This morning has seen a wave of superlatives from music fans, DJs, journalists, politicians and, of course, a huge spectrum of musicians, all of whom have been touched by the music of Leonard Cohen.
Speaking to Ryan Tubridy, Dave Fanning, a man who has interviewed virtually every household name in the world of music and movies, joined in that chorus, describing the Canadian legend as, “the most interesting person I have ever met.”
Although news of Leonard Cohen’s passing only emerged this morning, the 82-year-old actually died on Monday of this week, and has already been buried. But in a year that has seen the departure of David Bowie, Prince and Muhammad Ali, was the news a shock?
“If you think about it, at the beginning of the year, David Bowie knew something. No question about it. His last performance was an amazing thing. The Black Star album. The way he shuffled off this mortal coil. To an extent, I think Leonard Cohen has been doing it for the three albums he has released over the last three or four years. It’s a bit of a swansong, right through to the very end.”
Last month, Leonard Cohen gave an interview to the New Yorker magazine, which Dave Fanning looked back on as a “goodbye”, of sorts. And certainly, he was a man who, in recent times, publicly proclaimed himself to be ready for death.
In the last decade or so, Leonard Cohen has visited Ireland on various occasions, playing legendary concerts at Kilmainham and the 3Arena in Dublin, as well as Lissadell House in Sligo, a venue closely associated with one of Cohen’s own idols, WB Yeats. But ironically, as outlined by Dave Fanning, this might never have happened, had Cohen not been forced to tour again, following the loss of his entire estate.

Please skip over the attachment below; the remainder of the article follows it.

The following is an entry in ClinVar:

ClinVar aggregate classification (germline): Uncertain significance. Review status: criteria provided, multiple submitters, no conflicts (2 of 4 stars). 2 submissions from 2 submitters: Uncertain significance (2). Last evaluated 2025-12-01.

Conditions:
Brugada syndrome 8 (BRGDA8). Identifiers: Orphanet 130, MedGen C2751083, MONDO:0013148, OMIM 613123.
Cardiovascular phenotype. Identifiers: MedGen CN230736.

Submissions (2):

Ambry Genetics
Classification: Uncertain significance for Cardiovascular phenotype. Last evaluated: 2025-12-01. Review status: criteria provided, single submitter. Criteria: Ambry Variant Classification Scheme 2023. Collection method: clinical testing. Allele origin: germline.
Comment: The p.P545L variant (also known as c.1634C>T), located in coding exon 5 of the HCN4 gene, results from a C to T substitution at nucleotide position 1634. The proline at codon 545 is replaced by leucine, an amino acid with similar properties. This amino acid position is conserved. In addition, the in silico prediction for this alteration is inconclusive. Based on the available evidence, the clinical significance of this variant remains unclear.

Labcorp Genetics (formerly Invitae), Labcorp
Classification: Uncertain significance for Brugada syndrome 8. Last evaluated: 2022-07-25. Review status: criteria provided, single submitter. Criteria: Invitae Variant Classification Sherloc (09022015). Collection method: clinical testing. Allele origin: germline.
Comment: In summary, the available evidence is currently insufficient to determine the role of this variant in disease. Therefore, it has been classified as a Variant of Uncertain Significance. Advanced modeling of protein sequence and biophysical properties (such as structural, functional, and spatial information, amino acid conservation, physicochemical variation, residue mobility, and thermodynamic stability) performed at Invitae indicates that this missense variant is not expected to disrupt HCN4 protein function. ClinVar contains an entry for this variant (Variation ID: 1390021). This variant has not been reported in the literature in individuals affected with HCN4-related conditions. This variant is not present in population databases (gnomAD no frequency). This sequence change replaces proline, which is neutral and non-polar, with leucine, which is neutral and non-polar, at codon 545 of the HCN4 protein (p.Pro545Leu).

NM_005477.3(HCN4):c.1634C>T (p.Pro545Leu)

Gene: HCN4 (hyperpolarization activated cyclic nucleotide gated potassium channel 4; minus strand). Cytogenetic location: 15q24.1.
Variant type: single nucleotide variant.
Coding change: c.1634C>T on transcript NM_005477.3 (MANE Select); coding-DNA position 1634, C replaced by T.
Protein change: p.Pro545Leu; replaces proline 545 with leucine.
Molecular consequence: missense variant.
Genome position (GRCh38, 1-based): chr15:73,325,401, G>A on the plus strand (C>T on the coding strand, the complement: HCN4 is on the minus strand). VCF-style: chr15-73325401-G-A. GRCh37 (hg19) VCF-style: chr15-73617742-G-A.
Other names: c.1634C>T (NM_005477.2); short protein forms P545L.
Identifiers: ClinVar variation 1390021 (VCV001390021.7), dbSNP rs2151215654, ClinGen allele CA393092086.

“In the 1990s, he went to a place called Mount Baldy, in the environs of Los Angeles. Whatever fairytales were trashed into us at school, the spiritual search that Leonard Cohen was on all of his life was absolutely fascinating. The ‘who are we, why are we here?’ questions. He’s been constantly on this quest.”
At Mount Baldy, he became a Japanese monk, leaving the life he knew behind. Unfortunately, he also left his fortune, his nest egg, in the hands of his business manager, Kelly Lynch, who proceeded to “siphon off” that fortune. When this emerged, Leonard Cohen initiated court proceedings, and Kelly Lynch is now in the LA County jail, according to Dave, undergoing “anger management classes, psychological training and alcohol education schemes.”
The first set of Leonard Cohen’s legendary Irish concerts took place in 2007, in the Irish Museum of Modern Art, in Kilmainham, and Dave Fanning remembers them well. “The first night was so amazing… The love coming from the audience.”
What was his appeal? Clearly, it went beyond music. It even went beyond the poetry of his lyrics.
“I’ve often been asked who was the best you’ve ever met. Why change the answer now? I’ve always said Leonard Cohen. I’ve met him twice, in London, both times. He’s the most erudite, most gentle, most interesting … You could get lost. After about 45 minutes into the first conversation, it was like, “please, don’t stop this. I’ll shut up, you keep going.” I’ll tell you, he was a really sexy man.”
Reeling in the Years 2016 will be a difficult show to put together, in years to come. David Bowie, another idol of Dave Fanning, the superlative Prince, the extraordinary Muhammad Ali, the universally loved Terry Wogan: each departed this year, each deserving of multiple tributes.
In the days to come, television and radio producers, newspaper and online editors will all attempt to capture, in summary, documentary style, the prolific brilliance of Leonard Cohen: poet, philosopher, musician and true artist. Some of them might even come close.
To listen to Dave Fanning’s personal tribute from this morning on The Ryan Tubridy Show, click here.